“Am I enough to take on the world we live in?”, is a question that quite often crosses my mind. Every time I see something heartbreaking around me, the question whether I alone can make any difference to the reality I live in pierces through me. Every time I see a person breaking a red light, or I see a guy ogling relentlessly I wonder whether my waiting at the signal patiently or my sharp look or reprimand to the pervert will make a difference. Every time I read about a murder in the papers or hear of harassment by those in power, I wonder whether teaching children how to manage their anger or educating people that with great power comes great responsibility will make a difference.
I see the reality we live in and wonder whether what I believe in and how I behave will ever change the way things are. This doubting thought casually flits across my mind now and again and I am once again forced to think, am I enough? Does what I do matter? How long will it take? How long should I keep going?
Through all this self-questioning, history has been on my side. “Yes, you are enough”, it says.”You can do it”, it tells me as I delve through the stories of people who have gone before me. History is fraught with people who alone have made a difference but I find that this difference was not always evident in a big way. It was a difference that was subtle. It was an idea that percolated into society over years. It was a family who changed the mindset of their offspring which bore fruit decades later. It was an innovation that revolutionized society many years later.
What is evident in these instances is that one person, or in certain cases, a group of people, never knew of the impact their example, thought, idea or innovation would make to others. They knew what they wanted to do and they did it, regardless of the state of society and what society believed in at that time. They believed in their cause and they lived it unapologetically.
Rosa Parks was just a quiet little woman who believed that she should be allowed to sit on the bus and not be discriminated against for being a woman of colour. She therefore refused to get up to give up her seat to a white woman and that quiet defiance became the symbol for the civil rights movement. That act of hers made a difference.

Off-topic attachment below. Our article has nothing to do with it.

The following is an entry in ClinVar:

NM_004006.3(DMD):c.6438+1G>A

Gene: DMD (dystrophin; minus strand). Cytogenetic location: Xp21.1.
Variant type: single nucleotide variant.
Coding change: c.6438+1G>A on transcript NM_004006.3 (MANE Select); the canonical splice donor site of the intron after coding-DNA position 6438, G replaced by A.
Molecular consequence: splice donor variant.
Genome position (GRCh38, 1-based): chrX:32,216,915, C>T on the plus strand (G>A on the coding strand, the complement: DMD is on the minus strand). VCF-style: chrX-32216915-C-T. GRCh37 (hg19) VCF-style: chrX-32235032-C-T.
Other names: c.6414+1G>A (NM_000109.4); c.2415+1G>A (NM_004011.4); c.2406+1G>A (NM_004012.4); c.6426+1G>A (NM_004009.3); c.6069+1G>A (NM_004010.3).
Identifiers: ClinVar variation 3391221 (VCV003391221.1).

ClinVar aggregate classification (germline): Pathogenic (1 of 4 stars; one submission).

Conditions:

Frances Perkins witnessed the devastating Triangle Shirtwaist Factory fire which took the lives of 146 garment workers and decided to devote the rest of her life working towards workers rights. That choice of hers made a difference.
Jamshedji Tata took a substantial risk by getting into business in a time of turbulence but he did, and from that the industrialist, nationalist and philanthropist created India’s biggest conglomerate company that would not only benefit the economy of India but would also give back to the community. That legacy of his made a difference.
These examples give me hope. But, I do have to remind myself of them often to ensure that I don’t give up. I need to reiterate it to myself every single time I am up against something so gigantic such as corruption that I do not even know where to start. I remind myself, and take the step, whether big or small to do whatever my convictions lead me to do, knowing that it will make a difference, in some way or the other, today or 10 years from now, in my lifetime or in the lifetime of my children, in a small way or a big one.
What comforts me even more is that there are many others like me who want the same thing. Peace, compassion, safety, integrity and community are goals, hopes and dreams of many others, not just me and it is in this power of unity, collaboration and sense of purpose that I rest my hope on, knowing that together, we are enough.